It’s Saturday night in Jerusalem’s Talbieh neighborhood, and a crowd of 50 is gathered to hear Matt Bar rap about the Bible. The lanky Iowa City native has achieved a kind of celebrity among young Anglos in Jerusalem with his Bible Raps project, a phenomenon he’s hoping to repeat this summer when he travels to Jewish summer camps across America.
If someone had told Bar, 28, that his future would be in writing rhymes about Torah stories, he probably would have called the person crazy. As a kid, he pleaded atheism as a way to get out of Hebrew school. Now, he waxes poetic about his interest in prayer.
Bar manages to string together words like “neophyte” with “dat’s dope.” He counts Eminem and Rashi among his most powerful influences. Nietzsche is “the greatest poet of ideas,” and gangsta rapper Lil’ Wayne is “the most compelling character in hip hop today.” Of course, these unlikely pairings — Hebrew meets hip hop — are precisely why Bar is so appealing.
It seems, at least consciously, that the rapping came first. Walking down the street when he was 4 or 5, he’d suddenly break out dancing, making up little ditties in time with his moves. His parents — a pediatrician and an occupational therapist — had no idea where their son picked it up. Nor, really, does Bar.
When asked when his interest in music and rap began, Bar admitted that he can’t point to a specific moment.
“I’ve just always had a deep fascination with black culture,” he said.
Bar recalled his obsession, in 1991, with Tupac Shakur’s debut song, “Brenda’s Got a Baby.”
“I’d sit just waiting for that video,” he said. “Nothing compelled me on the TV like that video. I didn’t know why.”
It has something to do with “realness” — the fact that black culture is specific, that it has its own language. And while Bar doesn’t defend the gangsta rap culture that revolves around, as he puts it, “booty and boobie videos,” he identifies strongly with the language of hip hop.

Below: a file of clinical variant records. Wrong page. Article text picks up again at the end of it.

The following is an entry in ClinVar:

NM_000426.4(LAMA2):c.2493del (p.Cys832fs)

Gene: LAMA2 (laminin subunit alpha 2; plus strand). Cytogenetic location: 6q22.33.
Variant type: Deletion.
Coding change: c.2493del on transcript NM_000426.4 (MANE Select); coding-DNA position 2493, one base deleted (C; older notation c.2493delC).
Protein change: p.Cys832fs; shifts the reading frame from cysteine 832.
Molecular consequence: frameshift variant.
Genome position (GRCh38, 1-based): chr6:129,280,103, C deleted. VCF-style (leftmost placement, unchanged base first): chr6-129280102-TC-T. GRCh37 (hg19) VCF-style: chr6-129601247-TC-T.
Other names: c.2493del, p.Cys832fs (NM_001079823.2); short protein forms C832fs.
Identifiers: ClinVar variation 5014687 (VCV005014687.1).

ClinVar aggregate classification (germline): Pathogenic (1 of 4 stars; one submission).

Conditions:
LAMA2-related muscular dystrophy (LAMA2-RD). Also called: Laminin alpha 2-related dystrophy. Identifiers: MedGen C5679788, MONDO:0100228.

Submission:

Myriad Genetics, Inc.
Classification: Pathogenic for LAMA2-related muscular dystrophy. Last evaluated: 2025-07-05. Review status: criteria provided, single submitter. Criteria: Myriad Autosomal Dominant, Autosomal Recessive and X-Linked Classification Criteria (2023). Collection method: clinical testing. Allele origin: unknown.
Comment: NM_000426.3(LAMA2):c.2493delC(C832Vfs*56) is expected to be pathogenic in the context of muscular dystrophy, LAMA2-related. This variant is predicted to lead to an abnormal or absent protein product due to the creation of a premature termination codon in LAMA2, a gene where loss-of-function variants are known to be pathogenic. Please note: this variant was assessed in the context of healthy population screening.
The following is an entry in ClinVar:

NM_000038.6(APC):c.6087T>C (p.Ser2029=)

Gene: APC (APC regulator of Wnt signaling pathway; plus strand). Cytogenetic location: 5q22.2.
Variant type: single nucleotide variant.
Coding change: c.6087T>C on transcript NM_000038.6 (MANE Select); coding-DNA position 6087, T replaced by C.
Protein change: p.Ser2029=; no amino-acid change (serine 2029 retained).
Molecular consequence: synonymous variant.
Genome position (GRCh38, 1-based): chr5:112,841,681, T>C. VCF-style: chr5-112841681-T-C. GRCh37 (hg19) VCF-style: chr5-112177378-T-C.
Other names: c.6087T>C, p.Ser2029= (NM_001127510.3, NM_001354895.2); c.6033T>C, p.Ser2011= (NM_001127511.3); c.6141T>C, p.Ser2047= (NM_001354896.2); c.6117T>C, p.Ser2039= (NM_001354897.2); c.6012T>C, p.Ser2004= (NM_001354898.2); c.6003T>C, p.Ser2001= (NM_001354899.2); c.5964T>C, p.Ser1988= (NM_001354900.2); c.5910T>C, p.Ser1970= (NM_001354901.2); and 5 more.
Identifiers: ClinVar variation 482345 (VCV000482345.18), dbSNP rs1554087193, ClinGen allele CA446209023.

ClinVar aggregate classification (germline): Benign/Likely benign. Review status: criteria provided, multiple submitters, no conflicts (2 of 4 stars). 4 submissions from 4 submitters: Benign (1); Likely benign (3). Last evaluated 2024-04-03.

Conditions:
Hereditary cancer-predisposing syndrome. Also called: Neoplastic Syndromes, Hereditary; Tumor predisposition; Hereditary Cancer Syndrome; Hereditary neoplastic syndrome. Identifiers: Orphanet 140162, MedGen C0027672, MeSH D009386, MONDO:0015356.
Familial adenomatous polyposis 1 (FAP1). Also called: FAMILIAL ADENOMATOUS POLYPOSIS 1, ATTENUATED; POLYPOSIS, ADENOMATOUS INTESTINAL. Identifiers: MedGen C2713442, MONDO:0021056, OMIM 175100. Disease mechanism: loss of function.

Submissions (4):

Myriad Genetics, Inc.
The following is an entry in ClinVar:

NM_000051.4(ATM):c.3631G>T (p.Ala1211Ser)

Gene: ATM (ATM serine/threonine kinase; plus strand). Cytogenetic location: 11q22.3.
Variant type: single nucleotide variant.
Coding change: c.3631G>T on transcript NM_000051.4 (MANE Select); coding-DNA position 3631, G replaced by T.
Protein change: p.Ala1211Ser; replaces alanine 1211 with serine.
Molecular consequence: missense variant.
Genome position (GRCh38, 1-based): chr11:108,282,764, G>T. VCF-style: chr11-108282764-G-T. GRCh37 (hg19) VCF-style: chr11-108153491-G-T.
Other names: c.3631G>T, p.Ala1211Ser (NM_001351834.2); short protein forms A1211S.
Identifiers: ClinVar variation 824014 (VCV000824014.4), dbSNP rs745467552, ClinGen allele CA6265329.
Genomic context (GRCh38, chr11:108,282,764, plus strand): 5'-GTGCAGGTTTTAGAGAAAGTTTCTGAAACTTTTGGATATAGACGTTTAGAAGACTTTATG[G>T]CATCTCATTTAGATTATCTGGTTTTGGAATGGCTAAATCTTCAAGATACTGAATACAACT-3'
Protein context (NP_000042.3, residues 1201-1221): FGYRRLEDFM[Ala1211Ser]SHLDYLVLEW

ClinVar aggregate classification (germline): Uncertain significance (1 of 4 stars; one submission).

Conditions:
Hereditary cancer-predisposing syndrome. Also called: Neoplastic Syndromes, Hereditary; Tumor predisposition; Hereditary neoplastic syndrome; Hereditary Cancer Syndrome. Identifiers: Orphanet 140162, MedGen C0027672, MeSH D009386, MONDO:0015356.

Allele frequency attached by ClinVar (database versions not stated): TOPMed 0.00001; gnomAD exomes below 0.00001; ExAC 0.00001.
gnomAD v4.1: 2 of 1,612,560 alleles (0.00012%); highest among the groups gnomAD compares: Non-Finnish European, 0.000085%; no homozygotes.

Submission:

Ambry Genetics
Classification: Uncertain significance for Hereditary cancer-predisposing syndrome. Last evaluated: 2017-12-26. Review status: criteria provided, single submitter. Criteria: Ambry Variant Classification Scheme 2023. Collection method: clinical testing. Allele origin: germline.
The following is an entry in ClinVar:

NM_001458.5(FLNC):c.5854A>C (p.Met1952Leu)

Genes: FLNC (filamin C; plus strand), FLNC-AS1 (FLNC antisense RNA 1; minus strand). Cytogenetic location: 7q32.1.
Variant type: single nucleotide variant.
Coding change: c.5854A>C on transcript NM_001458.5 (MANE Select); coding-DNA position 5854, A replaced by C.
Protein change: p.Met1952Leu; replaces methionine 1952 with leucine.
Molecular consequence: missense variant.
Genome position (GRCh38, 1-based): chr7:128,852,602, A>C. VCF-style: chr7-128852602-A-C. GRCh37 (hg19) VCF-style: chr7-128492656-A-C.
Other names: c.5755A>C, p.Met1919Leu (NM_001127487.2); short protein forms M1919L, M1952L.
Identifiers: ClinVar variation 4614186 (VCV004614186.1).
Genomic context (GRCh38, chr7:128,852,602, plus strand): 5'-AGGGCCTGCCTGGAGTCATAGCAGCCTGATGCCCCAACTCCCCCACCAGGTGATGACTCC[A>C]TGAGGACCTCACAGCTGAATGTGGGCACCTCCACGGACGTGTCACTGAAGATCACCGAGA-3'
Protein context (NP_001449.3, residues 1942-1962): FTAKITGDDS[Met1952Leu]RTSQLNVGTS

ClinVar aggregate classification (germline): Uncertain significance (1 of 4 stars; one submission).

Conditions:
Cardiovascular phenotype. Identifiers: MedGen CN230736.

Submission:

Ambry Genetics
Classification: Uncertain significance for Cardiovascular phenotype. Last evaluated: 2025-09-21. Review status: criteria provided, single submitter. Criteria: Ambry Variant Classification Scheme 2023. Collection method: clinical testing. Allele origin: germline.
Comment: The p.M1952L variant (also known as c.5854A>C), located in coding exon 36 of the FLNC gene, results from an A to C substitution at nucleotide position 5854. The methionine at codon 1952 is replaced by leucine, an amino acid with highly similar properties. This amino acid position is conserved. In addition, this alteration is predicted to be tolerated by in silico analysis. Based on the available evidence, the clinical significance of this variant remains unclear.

“Rap, to me, is a way of organizing language, as iambic pentameter was, as haiku was… the very same truth said in prose, said in rap, is going to hook somewhere else in the consciousness,” he said.
But the fusion between his love of rap and his Jewishness is fairly new. Trying to make it in New York as a folk rapper — his particular blend of folk music and rap — Bar paid the bills by teaching sixth graders at Temple Sholom in Greenwich, Conn. If his students behaved, he’d freestyle about the Bible during the last five minutes of class.
“Every other Sunday, I’d write a new rap,” Bar said. “The disposition of my class changed 180 degrees. They started memorizing the choruses and singing them in the hallways.”
Sara Beth Berman, a fellow teacher, recalls kids responding “with this wonder and amazement.”
Unlike most other educational music aimed at Jewish youth, Bar’s raps don’t simplify. His song about Cain and Abel packs a lot of content into fast-paced verses:
I go to work, I teach about Cain and Abel, some say it really happened some say it’s just a fable, it doesn’t matter to me, there’s something sadder to see, kicked out the garden, no pardon, yeah Cain and Abel are startin’, to live in the real world giving gifts to the Lord, poor Cain’s is rejected but he don’t know what for, mad at the Lord, he takes it out on Abel, with that murder, murder Mo murder — Cain is willing and able. The blood started flowing till it wetted up the ground, the ground started moaning so the Lord came round.
For the past year, Bar’s been hard at work on his first Bible-rap album (his fifth CD), due out in July. He arrived in Jerusalem last June to participate in the flagship summer of the PresenTense Institute for Creative Zionism, an incubator for young innovators. Though he came for the free room and board, he decided to stay well past August. He credits PICZ with “making this whole thing possible… they were like, ‘We’re going to help grind out the path, so that you can continue walking, however long you’re gonna take it.’”
Life in Israel is markedly different from life in New York. But it’s a change Bar embraces.
“I like Israel, man. I like talking about Judaism,” he said with a laugh. “And there’s a lot more people to do that with here than in the company I usually keep.”
And he continues to revel in writing raps.
“It’s nice to write on behalf of something a little bigger than yourself, that you believe in, you know? It’s a good thing.”
Bari Weiss, a writer living in Jerusalem, is a 2007-8 Dorot fellow.